Setting a price

Setting a price

So you’ve decided to rent out your home. You’ve decorated, created profiles, it’s now time to set a pricing strategy. So how exactly can you find that price range that will bring you the highest income, keep your expenses low and attract the right customers?

The more you sell, the more you make? Nope.

The first and most important to understand when in the hospitality industry is that you have a limited amount of “products”. You have only one room night each day, so overall you have 365 room nights a year. Same as competition. So if both of you have a full house all year long – a dream come true – one of you will still have made more money. In some cases, especially with high competition, thinking about quality instead of quantity will actually yield more results.

The higher you charge, the more you make? Wrong again.

So we’ve established you don’t necessarily need to sell all you have. So why not charge the highest? Well, you might not sell at all, or sell very low. You need to find the right balance and this actually can take a while. The best practice when first trying to set this magical price range is to look at you competition. How much do same type, same quality accommodations in the region charge?

The more bookings, the more you make? Well..

When you need to make a judgement call if you accept a booking or not, try to consider if accepting that one extra reservation will actually be worth it after you’ve deducted your own costs? In most cases, your expenses such as cleaning between each booking are unaffected by the length of stay. You might have a gap of two nights between your already booked periods that you could sell for a very tempting room night price. It’s only two nights though and cleaning charges are the same as for a two week stay.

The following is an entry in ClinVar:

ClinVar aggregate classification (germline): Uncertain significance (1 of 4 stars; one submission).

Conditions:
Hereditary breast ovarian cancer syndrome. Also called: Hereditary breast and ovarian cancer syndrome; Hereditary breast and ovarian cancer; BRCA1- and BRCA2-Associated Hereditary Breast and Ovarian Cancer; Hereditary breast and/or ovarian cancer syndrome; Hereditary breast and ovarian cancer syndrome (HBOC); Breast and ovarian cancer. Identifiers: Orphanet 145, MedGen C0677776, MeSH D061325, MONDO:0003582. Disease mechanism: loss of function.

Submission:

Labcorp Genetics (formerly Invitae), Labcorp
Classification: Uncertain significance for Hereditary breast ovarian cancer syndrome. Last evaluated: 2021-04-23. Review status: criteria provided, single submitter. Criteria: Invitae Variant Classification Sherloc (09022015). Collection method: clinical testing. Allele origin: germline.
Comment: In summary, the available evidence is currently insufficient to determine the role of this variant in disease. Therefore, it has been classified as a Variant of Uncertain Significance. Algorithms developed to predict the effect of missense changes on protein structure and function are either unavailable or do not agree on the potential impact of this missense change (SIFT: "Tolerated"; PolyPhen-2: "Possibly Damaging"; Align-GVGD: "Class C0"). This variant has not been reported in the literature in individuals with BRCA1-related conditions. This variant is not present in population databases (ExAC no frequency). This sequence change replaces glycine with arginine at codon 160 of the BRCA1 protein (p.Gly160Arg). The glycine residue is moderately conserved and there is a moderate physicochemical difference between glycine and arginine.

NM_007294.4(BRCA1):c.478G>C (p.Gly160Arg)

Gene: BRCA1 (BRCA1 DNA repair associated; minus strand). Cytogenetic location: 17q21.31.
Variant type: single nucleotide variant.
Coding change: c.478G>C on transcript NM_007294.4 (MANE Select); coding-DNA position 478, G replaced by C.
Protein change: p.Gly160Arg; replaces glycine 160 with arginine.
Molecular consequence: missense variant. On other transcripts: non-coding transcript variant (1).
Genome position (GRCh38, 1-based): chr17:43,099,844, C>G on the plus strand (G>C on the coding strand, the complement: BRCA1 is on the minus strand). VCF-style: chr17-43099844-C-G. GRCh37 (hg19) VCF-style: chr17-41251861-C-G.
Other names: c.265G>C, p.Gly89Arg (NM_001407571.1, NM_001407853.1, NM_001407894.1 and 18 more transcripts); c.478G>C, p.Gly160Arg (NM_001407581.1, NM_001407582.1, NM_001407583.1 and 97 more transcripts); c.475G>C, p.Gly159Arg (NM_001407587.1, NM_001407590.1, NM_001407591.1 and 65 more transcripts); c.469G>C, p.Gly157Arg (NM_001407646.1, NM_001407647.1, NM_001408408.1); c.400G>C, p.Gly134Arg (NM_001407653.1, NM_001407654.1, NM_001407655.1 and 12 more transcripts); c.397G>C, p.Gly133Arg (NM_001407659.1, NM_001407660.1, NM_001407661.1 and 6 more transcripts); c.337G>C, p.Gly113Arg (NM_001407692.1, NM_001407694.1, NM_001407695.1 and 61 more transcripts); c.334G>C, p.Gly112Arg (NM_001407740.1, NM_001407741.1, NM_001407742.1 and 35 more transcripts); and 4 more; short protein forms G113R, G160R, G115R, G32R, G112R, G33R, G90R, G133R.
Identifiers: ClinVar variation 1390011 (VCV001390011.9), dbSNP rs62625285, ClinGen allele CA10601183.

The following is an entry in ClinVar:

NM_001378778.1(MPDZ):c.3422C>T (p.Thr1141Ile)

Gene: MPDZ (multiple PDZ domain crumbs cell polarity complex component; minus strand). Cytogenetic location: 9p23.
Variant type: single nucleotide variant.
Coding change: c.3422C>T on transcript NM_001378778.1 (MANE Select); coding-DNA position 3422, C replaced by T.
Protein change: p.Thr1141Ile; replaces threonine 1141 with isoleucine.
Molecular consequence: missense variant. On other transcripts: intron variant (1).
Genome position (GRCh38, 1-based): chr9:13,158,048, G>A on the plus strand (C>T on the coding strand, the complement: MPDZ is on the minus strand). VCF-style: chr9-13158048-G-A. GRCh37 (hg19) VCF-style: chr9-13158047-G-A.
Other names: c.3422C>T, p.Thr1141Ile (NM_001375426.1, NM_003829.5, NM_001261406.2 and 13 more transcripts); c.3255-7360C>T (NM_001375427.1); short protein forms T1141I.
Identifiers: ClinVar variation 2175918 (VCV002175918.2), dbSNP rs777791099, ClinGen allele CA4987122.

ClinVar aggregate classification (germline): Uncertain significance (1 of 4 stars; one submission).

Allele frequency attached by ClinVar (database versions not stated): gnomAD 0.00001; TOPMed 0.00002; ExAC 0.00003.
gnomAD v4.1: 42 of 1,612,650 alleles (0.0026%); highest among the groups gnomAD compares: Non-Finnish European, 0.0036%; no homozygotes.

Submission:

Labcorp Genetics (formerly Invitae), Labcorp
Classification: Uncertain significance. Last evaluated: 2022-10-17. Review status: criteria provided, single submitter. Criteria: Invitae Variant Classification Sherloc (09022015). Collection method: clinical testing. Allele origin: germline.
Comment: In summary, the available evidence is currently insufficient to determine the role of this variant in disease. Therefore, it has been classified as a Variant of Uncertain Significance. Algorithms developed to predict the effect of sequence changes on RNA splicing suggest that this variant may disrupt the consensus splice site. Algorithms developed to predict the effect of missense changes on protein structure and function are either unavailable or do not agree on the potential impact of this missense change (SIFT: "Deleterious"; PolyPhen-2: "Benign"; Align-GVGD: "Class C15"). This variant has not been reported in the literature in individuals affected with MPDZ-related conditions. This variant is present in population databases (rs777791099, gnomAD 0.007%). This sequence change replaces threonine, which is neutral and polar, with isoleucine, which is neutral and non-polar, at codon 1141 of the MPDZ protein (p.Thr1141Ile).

The lower the costs, the more you make? Sorry to keep doing this but, no.

As said, you need to find that balance between overcharging and basically giving away your room nights for free. This also goes for your expenses. Whether you clean the apartments yourself or pay a company to do it, that is your expense. If you don’t allocate enough time and energy to it, it will be sloppy and you might get complaints and bad ratings. If you pay too much attention to it, you won’t make a penny. Try to match the needs of your target client group instead of your own.

Customer base

When experimenting with what exactly to charge, another factor can be the customer base you’re aiming for. Students backpacking across Europe will have lower needs thus your expenses will stay low. However you won’t be charging as much either. If you’d like to attract exclusive customers, you’ll need to invest in designing, high value cleaning, maintenance and insurance. Your prices should reflect this decision so both your and your guests expectations match.

Seasonal changes and events

So you’ve finally figured out that thin line of what to charge. Bad news: this is subject to change. Most destinations have high and low season. You shouldn’t expect your apartment on the beach to sell for the same booming price in a shivering winter. However you should make use of a world cup being organized in your city by increasing your prices for that period.

Remember, your prices are not set in stone. You can change them whenever you wish, play around by increasing and decreasing rates as time goes by – it is always a good idea to keep track of how many of your competitors are still available for those dates. This is a time and energy consuming tactic with a lot of potential. In case you’re thinking of contracting an Agency to rent out your property for you, this is something you could expect them to take care of for you.

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